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mechanism in primary sclerosing cholangitis

impairs the function of liver derived T lymphocytes and natural killer cells in patients with primary sclerosing cholangitis.

Tudor Toma(ttoma@mail.dntis.ro)

Primary sclerosing cholangitis (PSC) is an autoimmune injury in which infiltrating T lymphocytes are implicated in bile duct destruction through an as yet, unknown mechanism. In July Gut, Bo and colleagues from the Karolinska Institute, Sweden, show that cell proliferation and the function of liver derived T lymphocytes is impaired in PSC patients as a consequence of chronic exposure to high levels of tumour necrosis factor α (TNF-α) in vivo.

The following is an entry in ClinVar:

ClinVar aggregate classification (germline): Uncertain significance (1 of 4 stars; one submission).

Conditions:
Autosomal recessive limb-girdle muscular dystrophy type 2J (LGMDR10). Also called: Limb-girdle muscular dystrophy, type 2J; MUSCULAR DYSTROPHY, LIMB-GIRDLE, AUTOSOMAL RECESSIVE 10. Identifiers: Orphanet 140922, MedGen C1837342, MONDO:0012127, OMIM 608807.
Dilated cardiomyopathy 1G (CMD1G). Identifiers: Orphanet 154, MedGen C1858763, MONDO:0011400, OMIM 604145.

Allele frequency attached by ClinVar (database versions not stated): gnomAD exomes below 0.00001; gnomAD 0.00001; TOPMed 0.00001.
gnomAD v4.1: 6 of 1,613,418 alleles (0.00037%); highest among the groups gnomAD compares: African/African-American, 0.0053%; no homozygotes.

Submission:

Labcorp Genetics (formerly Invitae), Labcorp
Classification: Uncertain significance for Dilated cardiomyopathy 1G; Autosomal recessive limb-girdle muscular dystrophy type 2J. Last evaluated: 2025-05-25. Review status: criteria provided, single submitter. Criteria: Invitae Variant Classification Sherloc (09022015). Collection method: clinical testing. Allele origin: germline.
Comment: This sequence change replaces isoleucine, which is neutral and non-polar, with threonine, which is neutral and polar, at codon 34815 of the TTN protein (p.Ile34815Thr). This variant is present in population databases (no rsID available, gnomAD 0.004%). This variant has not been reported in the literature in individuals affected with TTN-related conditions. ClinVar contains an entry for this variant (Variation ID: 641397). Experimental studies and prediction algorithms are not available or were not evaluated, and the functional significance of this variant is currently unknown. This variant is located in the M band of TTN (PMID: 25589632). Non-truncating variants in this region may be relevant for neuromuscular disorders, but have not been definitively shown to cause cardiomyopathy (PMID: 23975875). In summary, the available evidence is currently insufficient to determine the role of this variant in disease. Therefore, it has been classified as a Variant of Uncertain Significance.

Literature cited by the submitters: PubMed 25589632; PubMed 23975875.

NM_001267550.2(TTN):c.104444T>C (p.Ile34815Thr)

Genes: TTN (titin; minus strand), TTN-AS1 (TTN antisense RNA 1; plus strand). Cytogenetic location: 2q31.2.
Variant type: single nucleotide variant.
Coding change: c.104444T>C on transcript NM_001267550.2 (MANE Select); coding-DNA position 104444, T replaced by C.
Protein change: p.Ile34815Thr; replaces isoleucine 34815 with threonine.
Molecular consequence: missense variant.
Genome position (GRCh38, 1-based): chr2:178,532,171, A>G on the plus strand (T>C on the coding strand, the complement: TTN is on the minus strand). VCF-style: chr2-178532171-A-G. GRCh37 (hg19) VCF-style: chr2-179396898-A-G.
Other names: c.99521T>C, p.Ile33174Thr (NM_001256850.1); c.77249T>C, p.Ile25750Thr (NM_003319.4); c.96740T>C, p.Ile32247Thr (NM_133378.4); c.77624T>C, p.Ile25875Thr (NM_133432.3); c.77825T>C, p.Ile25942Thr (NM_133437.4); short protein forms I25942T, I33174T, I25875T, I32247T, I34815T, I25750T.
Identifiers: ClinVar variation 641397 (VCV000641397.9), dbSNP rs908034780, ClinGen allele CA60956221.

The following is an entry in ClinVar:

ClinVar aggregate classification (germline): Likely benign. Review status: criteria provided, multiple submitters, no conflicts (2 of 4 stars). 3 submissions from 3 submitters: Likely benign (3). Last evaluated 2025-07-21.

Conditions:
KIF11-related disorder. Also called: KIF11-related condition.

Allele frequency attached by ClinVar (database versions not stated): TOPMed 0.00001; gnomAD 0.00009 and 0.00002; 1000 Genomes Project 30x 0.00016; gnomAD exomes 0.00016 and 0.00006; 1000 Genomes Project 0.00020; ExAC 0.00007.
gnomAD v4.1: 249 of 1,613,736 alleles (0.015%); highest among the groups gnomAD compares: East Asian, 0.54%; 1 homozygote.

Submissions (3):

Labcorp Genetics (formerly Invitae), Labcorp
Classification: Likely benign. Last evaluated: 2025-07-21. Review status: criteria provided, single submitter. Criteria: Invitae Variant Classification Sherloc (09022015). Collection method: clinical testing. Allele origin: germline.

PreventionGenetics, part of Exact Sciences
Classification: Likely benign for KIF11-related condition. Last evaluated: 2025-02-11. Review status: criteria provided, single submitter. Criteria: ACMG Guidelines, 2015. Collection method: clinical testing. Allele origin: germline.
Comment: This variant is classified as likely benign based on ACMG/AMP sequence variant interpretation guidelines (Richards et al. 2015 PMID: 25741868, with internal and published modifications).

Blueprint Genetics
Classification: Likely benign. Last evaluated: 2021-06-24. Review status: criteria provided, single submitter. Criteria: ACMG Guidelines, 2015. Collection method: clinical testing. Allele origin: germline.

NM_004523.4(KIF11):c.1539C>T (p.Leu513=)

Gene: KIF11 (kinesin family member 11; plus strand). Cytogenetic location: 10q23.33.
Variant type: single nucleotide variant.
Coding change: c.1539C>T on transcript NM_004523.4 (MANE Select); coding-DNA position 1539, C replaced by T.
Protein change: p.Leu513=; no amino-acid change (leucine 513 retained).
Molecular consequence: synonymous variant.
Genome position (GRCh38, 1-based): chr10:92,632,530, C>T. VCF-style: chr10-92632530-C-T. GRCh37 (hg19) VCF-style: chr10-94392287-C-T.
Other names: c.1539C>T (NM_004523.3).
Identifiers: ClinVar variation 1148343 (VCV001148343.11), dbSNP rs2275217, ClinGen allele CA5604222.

Bo et al. studied the proliferative responses to common mitogens and the cytotoxic function of cell samples from patients with PSC, normal controls and from patients with other autoimmune liver diseases. In the supernatants of mitogen stimulated liver derived lymphocytes (LDLs) from patients with PSC there were significantly higher levels of TNF-α and IL-1β but lower levels of IL-2, IL-10 and interferon γ. In addition, pretreatment of PSC LDLs in vitro with neutralising TNF antibodies significantly enhanced...

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